Is Coffee the Cure to River Pollution in the Textile Industry?

For many of us, our mornings begin with grabbing a cup of joe on our way out the door, discarding the used coffee grounds without a second thought as worries of the day ahead trickle into our minds.  But, perhaps if you had a particularly relaxing morning and the time to contemplate the fate of your coffee grounds, you wouldn’t have thrown them away so quickly, especially if you knew they could help cleanse polluted water.

Approximately 5,000 – 10,000 tons of textile dye are discharged into local waterways every year.

In February 2020, a team of chemists from Malaysia and Nigeria published a report on the application of the chemical polyethyleneimine on coffee grounds and its ability to absorb waste textile dyes in water sources.  While absorption is already a popular method of dye extraction in water, biowaste (organic material that can be broken down such as food scraps, sawdust, and manure) offers an environmentally friendly and cheap alternative to traditional synthesis methods. 

Many aquatic plants die from lack of sunlight due to textile dyes on the water’s surface. Photo courtesy of Creative Commons.

This puts textile dyes as the tenth highest pollutant found in rivers, contributing a staggering 17-20% of industrial water pollution.  The waste dyes can prevent sunlight from reaching submerged aquatic plants, negatively impacting their photosynthesis process and throwing the entire ecosystem off balance.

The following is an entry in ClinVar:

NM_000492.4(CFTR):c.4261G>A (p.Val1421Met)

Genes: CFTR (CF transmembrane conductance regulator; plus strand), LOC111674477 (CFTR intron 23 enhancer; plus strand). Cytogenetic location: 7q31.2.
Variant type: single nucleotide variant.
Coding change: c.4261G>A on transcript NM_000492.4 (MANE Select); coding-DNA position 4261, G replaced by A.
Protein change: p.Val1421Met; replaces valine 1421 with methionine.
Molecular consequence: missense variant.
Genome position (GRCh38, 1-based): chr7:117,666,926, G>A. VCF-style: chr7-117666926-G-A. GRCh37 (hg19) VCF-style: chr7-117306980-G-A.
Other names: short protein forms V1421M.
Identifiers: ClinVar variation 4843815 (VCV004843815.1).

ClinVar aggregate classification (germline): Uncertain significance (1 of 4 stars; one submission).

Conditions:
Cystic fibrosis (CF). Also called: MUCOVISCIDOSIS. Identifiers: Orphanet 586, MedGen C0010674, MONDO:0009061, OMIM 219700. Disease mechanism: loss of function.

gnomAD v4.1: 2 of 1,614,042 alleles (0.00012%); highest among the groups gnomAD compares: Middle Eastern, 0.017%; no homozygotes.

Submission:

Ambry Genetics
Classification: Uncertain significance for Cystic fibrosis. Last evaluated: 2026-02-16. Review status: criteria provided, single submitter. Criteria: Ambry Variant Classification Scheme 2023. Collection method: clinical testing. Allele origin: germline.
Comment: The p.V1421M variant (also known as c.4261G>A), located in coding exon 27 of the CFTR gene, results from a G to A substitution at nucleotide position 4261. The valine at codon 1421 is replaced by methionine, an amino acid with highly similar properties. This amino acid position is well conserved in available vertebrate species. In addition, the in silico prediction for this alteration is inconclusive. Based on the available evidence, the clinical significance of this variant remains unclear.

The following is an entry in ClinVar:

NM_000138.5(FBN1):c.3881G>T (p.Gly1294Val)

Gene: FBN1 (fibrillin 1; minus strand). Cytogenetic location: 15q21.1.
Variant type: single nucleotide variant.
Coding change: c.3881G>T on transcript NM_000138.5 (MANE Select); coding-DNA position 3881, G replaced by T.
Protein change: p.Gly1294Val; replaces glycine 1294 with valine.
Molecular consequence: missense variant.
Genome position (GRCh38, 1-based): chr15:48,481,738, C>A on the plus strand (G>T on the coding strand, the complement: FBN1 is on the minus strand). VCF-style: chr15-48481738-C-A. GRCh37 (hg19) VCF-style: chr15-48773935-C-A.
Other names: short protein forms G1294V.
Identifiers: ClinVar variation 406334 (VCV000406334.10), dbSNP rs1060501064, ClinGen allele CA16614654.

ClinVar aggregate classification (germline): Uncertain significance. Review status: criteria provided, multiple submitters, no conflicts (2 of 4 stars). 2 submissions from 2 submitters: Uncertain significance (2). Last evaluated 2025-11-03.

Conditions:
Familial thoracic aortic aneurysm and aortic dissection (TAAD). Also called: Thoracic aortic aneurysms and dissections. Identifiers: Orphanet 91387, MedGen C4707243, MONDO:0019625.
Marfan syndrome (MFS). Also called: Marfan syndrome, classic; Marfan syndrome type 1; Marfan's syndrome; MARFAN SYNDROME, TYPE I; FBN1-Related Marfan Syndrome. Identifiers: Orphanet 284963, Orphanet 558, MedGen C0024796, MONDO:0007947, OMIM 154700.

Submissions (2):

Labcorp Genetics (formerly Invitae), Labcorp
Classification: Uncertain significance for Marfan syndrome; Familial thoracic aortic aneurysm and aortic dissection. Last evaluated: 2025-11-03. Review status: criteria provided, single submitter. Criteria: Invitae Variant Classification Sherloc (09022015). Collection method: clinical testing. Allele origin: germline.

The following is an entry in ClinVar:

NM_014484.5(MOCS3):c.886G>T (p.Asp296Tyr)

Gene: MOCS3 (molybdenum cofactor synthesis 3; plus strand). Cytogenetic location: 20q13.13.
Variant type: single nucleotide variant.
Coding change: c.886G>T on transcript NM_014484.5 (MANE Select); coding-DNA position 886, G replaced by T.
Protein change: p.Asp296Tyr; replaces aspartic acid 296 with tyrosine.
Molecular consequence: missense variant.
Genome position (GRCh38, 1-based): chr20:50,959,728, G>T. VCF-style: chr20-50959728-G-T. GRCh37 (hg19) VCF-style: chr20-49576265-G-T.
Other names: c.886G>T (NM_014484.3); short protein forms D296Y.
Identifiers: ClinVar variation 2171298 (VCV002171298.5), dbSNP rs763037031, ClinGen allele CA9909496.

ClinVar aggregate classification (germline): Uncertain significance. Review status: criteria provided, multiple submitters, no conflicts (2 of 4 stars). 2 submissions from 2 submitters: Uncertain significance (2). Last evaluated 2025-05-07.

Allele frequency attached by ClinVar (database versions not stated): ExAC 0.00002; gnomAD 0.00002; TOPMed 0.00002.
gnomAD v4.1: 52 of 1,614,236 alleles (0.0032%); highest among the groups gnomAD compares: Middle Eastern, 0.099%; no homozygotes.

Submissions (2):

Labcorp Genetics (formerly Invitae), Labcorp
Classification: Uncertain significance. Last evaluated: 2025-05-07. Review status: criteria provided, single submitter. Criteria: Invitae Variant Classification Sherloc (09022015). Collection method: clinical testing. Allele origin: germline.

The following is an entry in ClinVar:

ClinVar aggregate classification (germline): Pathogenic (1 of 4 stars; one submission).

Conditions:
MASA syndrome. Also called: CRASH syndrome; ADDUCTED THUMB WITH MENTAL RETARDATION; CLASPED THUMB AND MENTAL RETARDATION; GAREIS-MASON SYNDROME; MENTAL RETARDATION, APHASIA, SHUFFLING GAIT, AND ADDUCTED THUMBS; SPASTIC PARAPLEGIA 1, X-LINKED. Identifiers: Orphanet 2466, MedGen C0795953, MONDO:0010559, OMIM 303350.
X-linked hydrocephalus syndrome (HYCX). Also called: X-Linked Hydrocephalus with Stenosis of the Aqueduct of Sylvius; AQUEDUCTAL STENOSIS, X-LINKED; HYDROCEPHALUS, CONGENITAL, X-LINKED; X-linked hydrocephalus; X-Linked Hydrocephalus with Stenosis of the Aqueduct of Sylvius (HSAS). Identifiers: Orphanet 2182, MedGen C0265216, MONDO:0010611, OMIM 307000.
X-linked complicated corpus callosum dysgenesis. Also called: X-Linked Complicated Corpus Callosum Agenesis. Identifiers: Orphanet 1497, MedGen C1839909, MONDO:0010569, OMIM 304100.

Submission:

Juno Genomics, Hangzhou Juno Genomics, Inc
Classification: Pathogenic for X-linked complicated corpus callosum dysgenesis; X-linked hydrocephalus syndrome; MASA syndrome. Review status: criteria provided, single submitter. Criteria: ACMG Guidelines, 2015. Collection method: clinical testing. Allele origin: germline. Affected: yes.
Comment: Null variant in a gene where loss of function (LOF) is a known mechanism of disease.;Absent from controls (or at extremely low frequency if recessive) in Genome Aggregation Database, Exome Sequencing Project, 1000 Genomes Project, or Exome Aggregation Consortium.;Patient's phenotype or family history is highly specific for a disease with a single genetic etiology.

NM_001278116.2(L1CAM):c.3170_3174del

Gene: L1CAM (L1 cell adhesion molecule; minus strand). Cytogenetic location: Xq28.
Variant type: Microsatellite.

The team investigated how they could combat the two most common dyes found in polluted water: Congo Red and Reactive Black.  On their own, coffee grounds do not absorb these dyes efficiently, with only 14.35% and 7.42% removal respectively. However, when modified with polyethyleneimine, the coffee waste mixture is able to extract 76% and 80% of the dye from surface water.  

Excess dye that is not properly collected can become runoff and enter local water sources. Photo courtesy of Creative Commons.

Reactive Black was more susceptible to the polyethyleneimine addition because its chemical structure has more functional groups that readily react with the polyethyleneimine-coffee mixture.  These functional groups are negatively charged sulfonate groups, meaning they have an extra electron that makes them negative and are comprised of one sulfate and three oxygen atoms. This excess of negative charge allows the dye to latch on to the positively oriented coffee waste.  After they connect, the mixture of dye and coffee can be collected, thus cleaning the surface area of the water and enabling sunlight to pass through once more.

In the future, the team of chemists hopes to continue research on their simple and cost-effective method to absorb textile dye from surface water.  They plan to apply their coffee-waste-polyethyleneimine mixture to other contaminants in an effort to reduce human impact on water-based ecosystems.

Wong, S., Ghafar, N.A., Ngadi, N. et al. Effective removal of anionic textile dyes using adsorbent synthesized from coffee waste. Sci Rep 10, 2928 (2020).

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  1. Sherzilla

    It’s amazing to see how such an everyday household product such as coffee grounds could help us battle pollution in such an intricate way

  2. This title was very eye catching! That is so interesting that such a simple everyday item could have such a complex way of being a possible solution to a huge world issue! Very fascinating article and well written.

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